Rock climbing around Zion

7 Top Things to do in Zion National Park

Published Wednesday, Jul 07

Zion national park is one of the most beautiful places on earth. With its towering red rocks, Zion provides a picturesque landscape that will leave you in awe.

Zion also offers many different things to do for visitors.

In this blog post, we’ll be discussing 7 top things to do in Zion National Park!

If you’re traveling with your family check out this list of 10 Best National Parks to Visit With Family.

1. Hit the Trails on a Day Hike

Angel Landing

Zions National Park has hikes and trails for all skill levels and interests.

Zion offers a variety of hikes with varying lengths, difficulties, and scenery for you to explore.

Hikes are also rated by their difficulty level from easy to more difficult so it’s easier than ever before to find the right hike for your skill set!

Zion National Park has an array of trails that will fit anyones taste or hiking preference: leisurely strolls through Zion Canyon (even on paved paths), short but sweet hikes in Zion Narrows, steep climbs up Angels Landing or Observation Point… the list goes on!

Hiking is one of the best ways to experience Zion because no matter what route you take you’ll be blown away by its beauty along every step.

So if you’re hoping to find a perfect picturesque view, one of Zion’s beautiful hikes will do the trick!

Angels Landing and Observation Point are Zion National Parks most popular trails;

so if you’re looking to hike Zion’s most talked about hikes this is the place for you!

Zion Canyon is a great starting point just to get your feet wet with Zion.

The canyon offers some of Zion’s best views and it can be completed in one day- but that will likely still leave you craving more Zion, which is why we recommend continuing on after completing Zion Canyon with an overnight backpacking excursion into Zion Narrows or even Angels Landing.

Angels Landing has been called by many as “the ultimate hiking experience.”

It does not disappoint: from the beautiful panoramic views at its summit all the way down to stunningly unique rock formations.

The Zion Narrows stretch over 15 miles through Zion Canyon, from just outside the park’s east entrance to the West Rim Trailhead near Mount Kinesava. The hike has been considered by some as “the world’s most scenic hiking trail.”

This backpacking excursion is for those who are looking for an adventure–those who want to get off the beaten path (literally) and experience nature at its finest: with refreshing waterfalls, lush greenery, turquoise pools of water that will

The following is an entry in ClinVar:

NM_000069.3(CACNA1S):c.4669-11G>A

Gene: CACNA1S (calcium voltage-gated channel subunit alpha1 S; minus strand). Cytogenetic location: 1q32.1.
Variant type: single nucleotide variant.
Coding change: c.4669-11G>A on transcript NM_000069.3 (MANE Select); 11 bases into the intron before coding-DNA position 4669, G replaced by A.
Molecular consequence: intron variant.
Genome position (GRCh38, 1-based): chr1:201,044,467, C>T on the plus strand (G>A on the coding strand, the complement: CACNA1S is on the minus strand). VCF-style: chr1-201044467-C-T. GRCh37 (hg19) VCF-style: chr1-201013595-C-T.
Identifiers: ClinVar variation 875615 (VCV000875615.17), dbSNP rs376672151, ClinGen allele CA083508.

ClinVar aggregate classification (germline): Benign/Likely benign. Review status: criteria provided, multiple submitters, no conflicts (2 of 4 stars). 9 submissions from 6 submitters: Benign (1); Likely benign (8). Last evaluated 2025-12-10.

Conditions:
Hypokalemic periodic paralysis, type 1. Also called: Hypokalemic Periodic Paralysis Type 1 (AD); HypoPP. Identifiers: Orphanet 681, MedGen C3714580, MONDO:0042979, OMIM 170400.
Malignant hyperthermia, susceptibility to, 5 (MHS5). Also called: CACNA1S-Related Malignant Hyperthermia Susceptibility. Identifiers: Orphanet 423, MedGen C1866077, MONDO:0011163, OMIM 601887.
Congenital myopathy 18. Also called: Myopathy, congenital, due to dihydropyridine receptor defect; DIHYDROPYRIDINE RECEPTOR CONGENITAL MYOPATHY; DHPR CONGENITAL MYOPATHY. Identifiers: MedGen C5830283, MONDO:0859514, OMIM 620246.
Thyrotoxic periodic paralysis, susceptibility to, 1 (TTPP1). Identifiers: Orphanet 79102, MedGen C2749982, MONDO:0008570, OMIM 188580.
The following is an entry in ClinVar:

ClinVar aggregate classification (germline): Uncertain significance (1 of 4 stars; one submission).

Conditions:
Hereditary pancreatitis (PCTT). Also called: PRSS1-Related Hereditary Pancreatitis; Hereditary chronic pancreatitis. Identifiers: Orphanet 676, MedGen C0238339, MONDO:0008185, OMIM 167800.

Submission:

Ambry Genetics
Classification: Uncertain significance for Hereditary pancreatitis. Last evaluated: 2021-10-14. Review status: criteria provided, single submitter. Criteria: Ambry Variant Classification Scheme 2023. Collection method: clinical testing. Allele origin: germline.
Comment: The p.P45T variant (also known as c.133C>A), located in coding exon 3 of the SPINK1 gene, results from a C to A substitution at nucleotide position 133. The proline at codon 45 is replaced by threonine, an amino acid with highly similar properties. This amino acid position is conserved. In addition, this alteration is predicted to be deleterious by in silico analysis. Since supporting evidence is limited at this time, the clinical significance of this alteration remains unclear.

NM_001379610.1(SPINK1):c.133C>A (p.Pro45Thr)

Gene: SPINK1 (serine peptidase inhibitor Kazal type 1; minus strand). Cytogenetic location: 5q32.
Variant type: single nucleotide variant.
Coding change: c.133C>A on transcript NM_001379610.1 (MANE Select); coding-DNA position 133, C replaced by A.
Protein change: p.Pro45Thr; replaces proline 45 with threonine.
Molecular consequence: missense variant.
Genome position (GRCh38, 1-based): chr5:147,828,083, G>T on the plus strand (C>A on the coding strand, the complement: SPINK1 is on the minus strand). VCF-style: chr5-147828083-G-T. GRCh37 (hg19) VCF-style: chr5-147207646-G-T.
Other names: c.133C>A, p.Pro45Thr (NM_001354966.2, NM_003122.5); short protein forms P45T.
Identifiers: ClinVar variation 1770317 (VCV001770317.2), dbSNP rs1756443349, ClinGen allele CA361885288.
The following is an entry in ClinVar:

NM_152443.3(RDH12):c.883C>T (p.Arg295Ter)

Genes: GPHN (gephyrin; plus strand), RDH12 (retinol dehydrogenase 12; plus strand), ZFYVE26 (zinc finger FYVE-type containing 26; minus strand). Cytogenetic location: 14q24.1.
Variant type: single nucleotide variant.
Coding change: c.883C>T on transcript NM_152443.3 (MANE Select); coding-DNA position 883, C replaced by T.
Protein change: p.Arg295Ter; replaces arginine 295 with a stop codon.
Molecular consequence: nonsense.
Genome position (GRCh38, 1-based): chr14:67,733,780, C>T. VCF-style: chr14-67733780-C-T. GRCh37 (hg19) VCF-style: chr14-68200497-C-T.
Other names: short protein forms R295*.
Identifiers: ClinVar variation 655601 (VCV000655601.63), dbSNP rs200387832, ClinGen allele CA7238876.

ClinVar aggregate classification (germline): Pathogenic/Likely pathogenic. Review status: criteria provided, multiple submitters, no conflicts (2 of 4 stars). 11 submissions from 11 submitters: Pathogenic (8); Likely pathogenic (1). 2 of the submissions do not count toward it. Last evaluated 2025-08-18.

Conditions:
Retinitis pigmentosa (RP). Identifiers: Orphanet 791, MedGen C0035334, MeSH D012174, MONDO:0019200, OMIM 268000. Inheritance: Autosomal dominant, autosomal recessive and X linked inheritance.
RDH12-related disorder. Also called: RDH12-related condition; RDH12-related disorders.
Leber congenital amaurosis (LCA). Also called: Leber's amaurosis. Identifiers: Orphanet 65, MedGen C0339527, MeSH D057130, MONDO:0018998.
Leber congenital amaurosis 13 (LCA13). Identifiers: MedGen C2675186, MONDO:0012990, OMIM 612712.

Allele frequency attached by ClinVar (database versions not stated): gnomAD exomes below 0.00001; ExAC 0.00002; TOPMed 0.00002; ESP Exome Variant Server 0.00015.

2. Drive the Zion-Mount Carmel Highway

Zion-Mount Carmel Highway

Experience Zion at new heights with Zion-Mount Carmel Highway.

Zion Canyon is only one of many amazing sites you’ll see on this beautiful drive, and the vista point at Angels Landing offers a completely different perspective than any other spot in Zion National Park.

Travelers are always wowed by the tunnel that goes for over a mile through the canyon, with Zion’s famous red rocks on either side.

The road climbs up through the canyon, passing hikes along the way. At the end of the tunnel you will find more must-see trails and adventures.

There are camping options past the tunnel as well.

However, you will need to make arrangements if you’re planning to take an RV. Traffic has to be stopped inside the tunnel because it is not wide enough.

This side of the canyon is different from that of the other side.

The temperatures are typically cooler and the landscape is scattered with pine trees.

3. Human History Museum

Zion Human History Museum

The Zion Human History Museum is one of the best museums in Zion National Park. Located on the east side of Zion Canyon, this museum tells visitors all about human history and culture through ancient artifacts, video presentations, and displays; including a complete collection from Native Americans who inhabited Zion for thousands of years before European settlers arrived or explorers migrated across America’s westward trails.

There are also exhibits detailing how so many pioneers came to populate Zion Valley during its formative decades as well as when Mormon farmers settled there following Brigham Young’s 1847 command that Latter-Day Saints should build their homes around Utah Lake.

The Human History museum is one of the stops on the shuttle.